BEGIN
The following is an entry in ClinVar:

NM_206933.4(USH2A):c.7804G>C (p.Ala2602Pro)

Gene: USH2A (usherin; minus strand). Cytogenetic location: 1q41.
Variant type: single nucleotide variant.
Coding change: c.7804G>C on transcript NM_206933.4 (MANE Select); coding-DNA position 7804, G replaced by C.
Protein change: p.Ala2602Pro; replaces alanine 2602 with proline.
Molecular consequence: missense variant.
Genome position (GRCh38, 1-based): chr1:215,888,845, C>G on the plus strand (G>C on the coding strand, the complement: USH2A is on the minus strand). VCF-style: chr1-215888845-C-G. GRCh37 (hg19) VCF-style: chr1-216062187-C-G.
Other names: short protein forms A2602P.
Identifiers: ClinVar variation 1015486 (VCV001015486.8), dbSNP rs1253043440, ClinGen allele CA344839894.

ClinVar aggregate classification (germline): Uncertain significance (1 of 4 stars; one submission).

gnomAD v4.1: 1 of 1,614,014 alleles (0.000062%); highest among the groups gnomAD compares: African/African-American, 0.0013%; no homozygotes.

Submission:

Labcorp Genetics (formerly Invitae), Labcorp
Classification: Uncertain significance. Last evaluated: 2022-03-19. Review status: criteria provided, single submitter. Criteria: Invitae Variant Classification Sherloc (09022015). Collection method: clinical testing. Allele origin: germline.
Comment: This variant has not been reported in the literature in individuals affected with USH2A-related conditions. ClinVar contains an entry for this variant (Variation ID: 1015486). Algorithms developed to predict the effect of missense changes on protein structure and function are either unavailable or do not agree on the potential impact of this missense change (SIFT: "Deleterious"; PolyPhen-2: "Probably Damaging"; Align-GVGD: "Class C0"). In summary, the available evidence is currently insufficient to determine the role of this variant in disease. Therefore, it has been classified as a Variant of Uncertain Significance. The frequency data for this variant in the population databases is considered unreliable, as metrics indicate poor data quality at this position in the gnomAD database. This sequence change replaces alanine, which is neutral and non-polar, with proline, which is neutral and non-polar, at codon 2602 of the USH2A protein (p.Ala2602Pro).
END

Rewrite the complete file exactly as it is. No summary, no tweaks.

The following is an entry in ClinVar:

NM_206933.4(USH2A):c.7804G>C (p.Ala2602Pro)

Gene: USH2A (usherin; minus strand). Cytogenetic location: 1q41.
Variant type: single nucleotide variant.
Coding change: c.7804G>C on transcript NM_206933.4 (MANE Select); coding-DNA position 7804, G replaced by C.
Protein change: p.Ala2602Pro; replaces alanine 2602 with proline.
Molecular consequence: missense variant.
Genome position (GRCh38, 1-based): chr1:215,888,845, C>G on the plus strand (G>C on the coding strand, the complement: USH2A is on the minus strand). VCF-style: chr1-215888845-C-G. GRCh37 (hg19) VCF-style: chr1-216062187-C-G.
Other names: short protein forms A2602P.
Identifiers: ClinVar variation 1015486 (VCV001015486.8), dbSNP rs1253043440, ClinGen allele CA344839894.

ClinVar aggregate classification (germline): Uncertain significance (1 of 4 stars; one submission).

gnomAD v4.1: 1 of 1,614,014 alleles (0.000062%); highest among the groups gnomAD compares: African/African-American, 0.0013%; no homozygotes.

Submission:

Labcorp Genetics (formerly Invitae), Labcorp
Classification: Uncertain significance. Last evaluated: 2022-03-19. Review status: criteria provided, single submitter. Criteria: Invitae Variant Classification Sherloc (09022015). Collection method: clinical testing. Allele origin: germline.
Comment: This variant has not been reported in the literature in individuals affected with USH2A-related conditions. ClinVar contains an entry for this variant (Variation ID: 1015486). Algorithms developed to predict the effect of missense changes on protein structure and function are either unavailable or do not agree on the potential impact of this missense change (SIFT: "Deleterious"; PolyPhen-2: "Probably Damaging"; Align-GVGD: "Class C0"). In summary, the available evidence is currently insufficient to determine the role of this variant in disease. Therefore, it has been classified as a Variant of Uncertain Significance. The frequency data for this variant in the population databases is considered unreliable, as metrics indicate poor data quality at this position in the gnomAD database. This sequence change replaces alanine, which is neutral and non-polar, with proline, which is neutral and non-polar, at codon 2602 of the USH2A protein (p.Ala2602Pro).